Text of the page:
Representatives from over sixty countries met at the International Atomic Energy Agency's (IAEA's) headquarters in Vienna last week to analyse the accident at the Fukushima Daiichi plant in Japan and to discuss the lessons learned from it. Their findings could lead to amendments to the Convention on Nuclear Safety (CNS).
|Participants discuss the lessons learned from Fukushima (Image: IAEA)
The contracting parties to the CNS agreed at a review meeting in 2011 that they would convene an extraordinary meeting in 2012 to review and discuss lessons learned so far from the Fukushima Daiichi accident and to review the effectiveness of the provisions of the CNS. Review meetings are held every three years. The extraordinary meeting - held 27-31 August - was attended by more than 600 participants from 64 of the 75 contracting parties.
The CNS entered into force in October 1996 with the objectives of achieving and maintaining a high level of nuclear safety worldwide, to establish and maintain effective defences in nuclear installations against potential radiological hazards and to prevent accidents having radiological consequences. There are 75 contracting parties to the convention, including all countries with operating nuclear power plants.
Opening the meeting, IAEA director general Yukiya Amano said: "This important meeting will be closely watched by the global nuclear community. I know you will make good use of this opportunity to consider further measures to strengthen nuclear safety throughout the world in the light of the lessons which we are still learning from the Fukushima Daiichi accident."
He said, "The accident may have faded from the international headlines, but it is essential that all of us - member states, the IAEA and other key stakeholders - maintain our sense of urgency and our commitment to implementing the IAEA Action Plan on Nuclear Safety in full. Much work remains to be done and we must not relax our guard."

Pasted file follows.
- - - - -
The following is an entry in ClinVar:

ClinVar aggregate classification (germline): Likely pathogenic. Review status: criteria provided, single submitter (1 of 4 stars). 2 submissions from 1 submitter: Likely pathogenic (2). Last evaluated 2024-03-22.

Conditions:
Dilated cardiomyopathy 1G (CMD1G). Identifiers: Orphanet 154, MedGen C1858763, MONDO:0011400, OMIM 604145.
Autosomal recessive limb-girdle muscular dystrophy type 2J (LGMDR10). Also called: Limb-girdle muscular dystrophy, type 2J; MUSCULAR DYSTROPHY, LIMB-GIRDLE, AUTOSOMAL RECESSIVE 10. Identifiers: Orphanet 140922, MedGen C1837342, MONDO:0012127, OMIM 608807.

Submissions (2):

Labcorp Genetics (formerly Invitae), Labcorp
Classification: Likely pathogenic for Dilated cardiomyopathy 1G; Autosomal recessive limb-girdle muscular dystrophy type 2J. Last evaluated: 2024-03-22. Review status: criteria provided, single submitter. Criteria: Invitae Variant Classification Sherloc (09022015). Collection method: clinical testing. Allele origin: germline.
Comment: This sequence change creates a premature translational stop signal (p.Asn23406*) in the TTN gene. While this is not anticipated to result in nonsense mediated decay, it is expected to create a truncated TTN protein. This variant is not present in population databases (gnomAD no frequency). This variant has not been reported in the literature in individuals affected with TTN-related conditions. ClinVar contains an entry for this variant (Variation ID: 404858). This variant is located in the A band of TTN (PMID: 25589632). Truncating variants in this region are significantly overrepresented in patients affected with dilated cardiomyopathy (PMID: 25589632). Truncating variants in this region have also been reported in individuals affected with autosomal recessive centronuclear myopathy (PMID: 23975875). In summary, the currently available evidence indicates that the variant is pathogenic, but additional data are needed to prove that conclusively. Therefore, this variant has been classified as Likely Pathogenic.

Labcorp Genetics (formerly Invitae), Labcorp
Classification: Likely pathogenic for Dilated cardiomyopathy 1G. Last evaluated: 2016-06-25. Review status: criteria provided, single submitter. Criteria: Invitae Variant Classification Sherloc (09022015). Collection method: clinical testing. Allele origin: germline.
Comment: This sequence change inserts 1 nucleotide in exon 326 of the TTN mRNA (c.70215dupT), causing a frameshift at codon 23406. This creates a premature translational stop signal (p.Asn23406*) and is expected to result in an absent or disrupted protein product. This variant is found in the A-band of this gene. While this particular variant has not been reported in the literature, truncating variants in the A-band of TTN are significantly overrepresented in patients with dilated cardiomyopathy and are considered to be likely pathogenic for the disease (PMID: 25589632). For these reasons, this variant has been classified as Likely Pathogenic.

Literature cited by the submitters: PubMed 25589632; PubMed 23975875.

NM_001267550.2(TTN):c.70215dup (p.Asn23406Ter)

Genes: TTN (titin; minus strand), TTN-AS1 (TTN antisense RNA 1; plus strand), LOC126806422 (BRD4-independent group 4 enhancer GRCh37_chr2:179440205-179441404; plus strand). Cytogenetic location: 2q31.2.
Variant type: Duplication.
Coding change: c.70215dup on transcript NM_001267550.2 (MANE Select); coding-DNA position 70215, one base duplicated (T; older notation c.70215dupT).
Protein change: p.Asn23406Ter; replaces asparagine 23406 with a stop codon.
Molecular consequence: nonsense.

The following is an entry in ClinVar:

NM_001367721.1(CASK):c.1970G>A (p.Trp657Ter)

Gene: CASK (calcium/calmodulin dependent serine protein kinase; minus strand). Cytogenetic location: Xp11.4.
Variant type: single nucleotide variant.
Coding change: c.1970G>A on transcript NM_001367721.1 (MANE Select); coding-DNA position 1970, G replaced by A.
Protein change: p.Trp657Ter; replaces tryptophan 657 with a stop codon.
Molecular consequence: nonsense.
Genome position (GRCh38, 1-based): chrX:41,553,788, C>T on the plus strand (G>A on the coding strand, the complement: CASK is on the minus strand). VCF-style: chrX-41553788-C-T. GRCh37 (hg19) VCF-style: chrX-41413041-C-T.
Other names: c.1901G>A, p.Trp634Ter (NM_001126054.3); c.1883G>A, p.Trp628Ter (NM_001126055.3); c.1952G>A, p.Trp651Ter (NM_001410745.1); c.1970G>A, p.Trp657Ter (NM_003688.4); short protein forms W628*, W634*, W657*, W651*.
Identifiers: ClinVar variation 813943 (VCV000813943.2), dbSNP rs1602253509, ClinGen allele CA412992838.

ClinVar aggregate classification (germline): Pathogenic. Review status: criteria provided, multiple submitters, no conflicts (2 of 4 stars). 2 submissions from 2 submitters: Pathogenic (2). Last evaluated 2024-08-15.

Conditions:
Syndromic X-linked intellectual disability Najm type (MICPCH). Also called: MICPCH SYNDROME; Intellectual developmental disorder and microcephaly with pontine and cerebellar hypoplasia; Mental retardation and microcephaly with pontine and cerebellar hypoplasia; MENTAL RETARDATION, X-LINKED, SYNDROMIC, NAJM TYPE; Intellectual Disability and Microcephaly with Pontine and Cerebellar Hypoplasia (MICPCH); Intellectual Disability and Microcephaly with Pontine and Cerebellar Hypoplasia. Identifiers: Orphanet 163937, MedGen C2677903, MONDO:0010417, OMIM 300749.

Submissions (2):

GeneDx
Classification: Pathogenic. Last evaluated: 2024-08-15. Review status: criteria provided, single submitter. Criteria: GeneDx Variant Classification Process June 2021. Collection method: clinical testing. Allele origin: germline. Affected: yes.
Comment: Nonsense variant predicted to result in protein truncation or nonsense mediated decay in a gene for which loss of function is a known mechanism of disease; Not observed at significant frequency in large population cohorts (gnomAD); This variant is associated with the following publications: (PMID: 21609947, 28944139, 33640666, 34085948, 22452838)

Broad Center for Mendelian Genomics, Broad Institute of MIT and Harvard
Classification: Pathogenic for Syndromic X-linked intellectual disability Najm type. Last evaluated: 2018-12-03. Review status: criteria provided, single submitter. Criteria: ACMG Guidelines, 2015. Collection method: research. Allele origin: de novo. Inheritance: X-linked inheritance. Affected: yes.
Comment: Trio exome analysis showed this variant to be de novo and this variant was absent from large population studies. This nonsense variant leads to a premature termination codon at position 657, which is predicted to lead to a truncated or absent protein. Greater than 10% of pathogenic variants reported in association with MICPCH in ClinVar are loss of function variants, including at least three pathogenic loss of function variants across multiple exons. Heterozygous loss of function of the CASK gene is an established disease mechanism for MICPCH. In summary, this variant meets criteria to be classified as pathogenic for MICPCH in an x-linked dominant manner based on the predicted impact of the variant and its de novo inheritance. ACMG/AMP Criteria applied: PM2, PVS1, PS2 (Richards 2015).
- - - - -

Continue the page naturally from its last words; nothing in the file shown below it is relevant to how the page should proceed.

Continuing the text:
Prior to the meeting, the countriers submitted national reports addressing the lessons identified from the accident and subsequently reviewed each other's reports. During the first two days of the meeting, participants discussed a range of nuclear safety-related topics including severe accident management and recovery, reactor design, emergency preparedness and response, and post-accident management, as well as international cooperation.
In order to make further progress to strengthen nuclear safety, the countries encourage networks of operators, regulatory bodies, international organizations and technical support organizations to cooperate on the lessons learned from the accident. The parties also decided to establish an 'effectiveness and transparency' working group with the task of reporting to the next review meeting on a list of actions to strengthen the CNS and on proposals to amend, where necessary, the convention.
"As was learned from experience with the Three Mile Island and Chernobyl accidents, full analysis of the Fukushima Daiichi accident could take several years," the IAEA noted. The contracting parties agreed that they should continue to discuss what is learned from the Fukushima accident over the next several review meetings.
The IAEA member states will review implementation of the IAEA's Action Plan at the agency's General Conference later this month, while the Fukushima Ministerial Conference on Nuclear Safety in December will provide another opportunity to share knowledge and lessons learned from the accident.
Researched and written
by World Nuclear News